Thursday, February 2, 2006
They’ve been there for years. Day laborers, standing at the corner of Fremont Boulevard and Echo Avenue in Seaside, in front of the 7-Eleven store. Mostly Spanish-speaking immigrants, most of them without working papers, waiting for short-term employment, which could mean laying cement, moving couches or clearing branches from someone’s property for a day or two.
But something is different now. The day laborers’ numbers are starting to swell, fast. In recent years, only about 20 day laborers would stand there on any given morning. Today, that figure can be upwards of 100 men, looking for work, who congregate at the mini-mall that houses about a dozen other small storefronts besides the 7-Eleven.
Their budding numbers is creating a dilemma for Dave Rothrock, property manager for the mini-mall lot. On the one hand, Rothrock supports the day laborers. He wants them to find work. And he doesn’t even mind so much that they do it there, on the property he manages.
On the other hand, he knows that something’s got to give. Not only are day laborers routinely cheated out of pay—as a recent study documented—but most lack health insurance and aren’t covered by worker’s compensation if they get badly hurt on the job.
And there’s another issue. “The problem is we have a lot of the guys doing business in two driveways,” Rothrock says. “We just don’t have the space.”
Rothrock says he’s receiving more complaints from people about the day laborers. While he’s willing to work with city officials to find a “win-win” situation, no one seems to know what to do, or even if anything needs to be done at all.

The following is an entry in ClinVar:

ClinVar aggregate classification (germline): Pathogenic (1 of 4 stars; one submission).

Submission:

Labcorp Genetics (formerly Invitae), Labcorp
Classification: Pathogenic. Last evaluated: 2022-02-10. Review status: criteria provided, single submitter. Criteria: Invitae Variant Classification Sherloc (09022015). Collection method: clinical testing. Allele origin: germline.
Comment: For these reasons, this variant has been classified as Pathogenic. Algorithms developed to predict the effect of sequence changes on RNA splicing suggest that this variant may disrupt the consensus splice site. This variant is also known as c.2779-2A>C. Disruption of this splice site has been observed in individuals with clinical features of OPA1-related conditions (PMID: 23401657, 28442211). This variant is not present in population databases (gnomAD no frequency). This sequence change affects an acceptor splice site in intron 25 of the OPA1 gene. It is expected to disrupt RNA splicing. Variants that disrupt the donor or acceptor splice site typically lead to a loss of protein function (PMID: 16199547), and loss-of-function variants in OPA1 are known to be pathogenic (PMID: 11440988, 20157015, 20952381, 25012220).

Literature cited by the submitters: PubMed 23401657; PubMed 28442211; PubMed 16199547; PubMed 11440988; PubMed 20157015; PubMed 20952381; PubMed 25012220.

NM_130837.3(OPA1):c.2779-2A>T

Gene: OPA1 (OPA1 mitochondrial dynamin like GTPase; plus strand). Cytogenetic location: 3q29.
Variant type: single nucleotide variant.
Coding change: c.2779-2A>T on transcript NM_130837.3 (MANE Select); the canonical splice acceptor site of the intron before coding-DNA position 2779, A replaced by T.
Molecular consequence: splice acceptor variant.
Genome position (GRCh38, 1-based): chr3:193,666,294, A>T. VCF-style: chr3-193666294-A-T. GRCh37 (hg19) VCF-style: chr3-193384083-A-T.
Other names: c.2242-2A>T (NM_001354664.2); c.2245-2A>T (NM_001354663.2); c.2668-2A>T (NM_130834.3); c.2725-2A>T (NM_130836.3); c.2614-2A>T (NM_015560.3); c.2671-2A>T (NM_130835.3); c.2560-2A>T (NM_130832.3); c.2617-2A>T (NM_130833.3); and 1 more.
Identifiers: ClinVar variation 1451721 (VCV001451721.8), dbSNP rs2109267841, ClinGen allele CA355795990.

At a recent City Council meeting, Seaside Police Chief Anthony J. Sollecito responded to a woman who said she was having to go to a 7-Eleven in Monterey to get her morning coffee because the day laborers had verbally harassed her. (There are three 7-Eleven stores on Fremont Boulevard in Seaside.)
Sollecito told her that police cars regularly visit the site and have found no wrongdoing.
Seaside City Councilman Thomas Mancini said all the complaints he’s ever heard about the day laborers have turned out to be baseless accusations. At the same time, Mancini doesn’t know that anything specifically needs to be done about the increase of day laborers. “If the contractors wouldn’t pick them up, they wouldn’t be there,” Mancini says.
When asked if Seaside might consider doing what other cities have done—creating job sites where day workers and contractors can connect in a more controlled environment—Seaside Mayor Ralph Rubio said that might not work.
“What it boils down to is where the contractors are going to pick them up,” Rubio says. “If we move them all to another spot, and contractors don’t go there, we’ll be right back where we started. It’s a very touchy subject.”
Rubio admits that he’s not inclined to seek out a confrontation that would eventually be resolved in court. Immigration rights groups have sued other cities that have tried to move day laborers.
A confrontation is the last thing Rothrock wants, too. But he says he’d hate to see anti-immigrant groups confront day laborers as they’ve done in other cities.
“I would absolutely like to find a workable solution,” Rothrock says. “I sense that, from public comment, tensions are starting to mount.”
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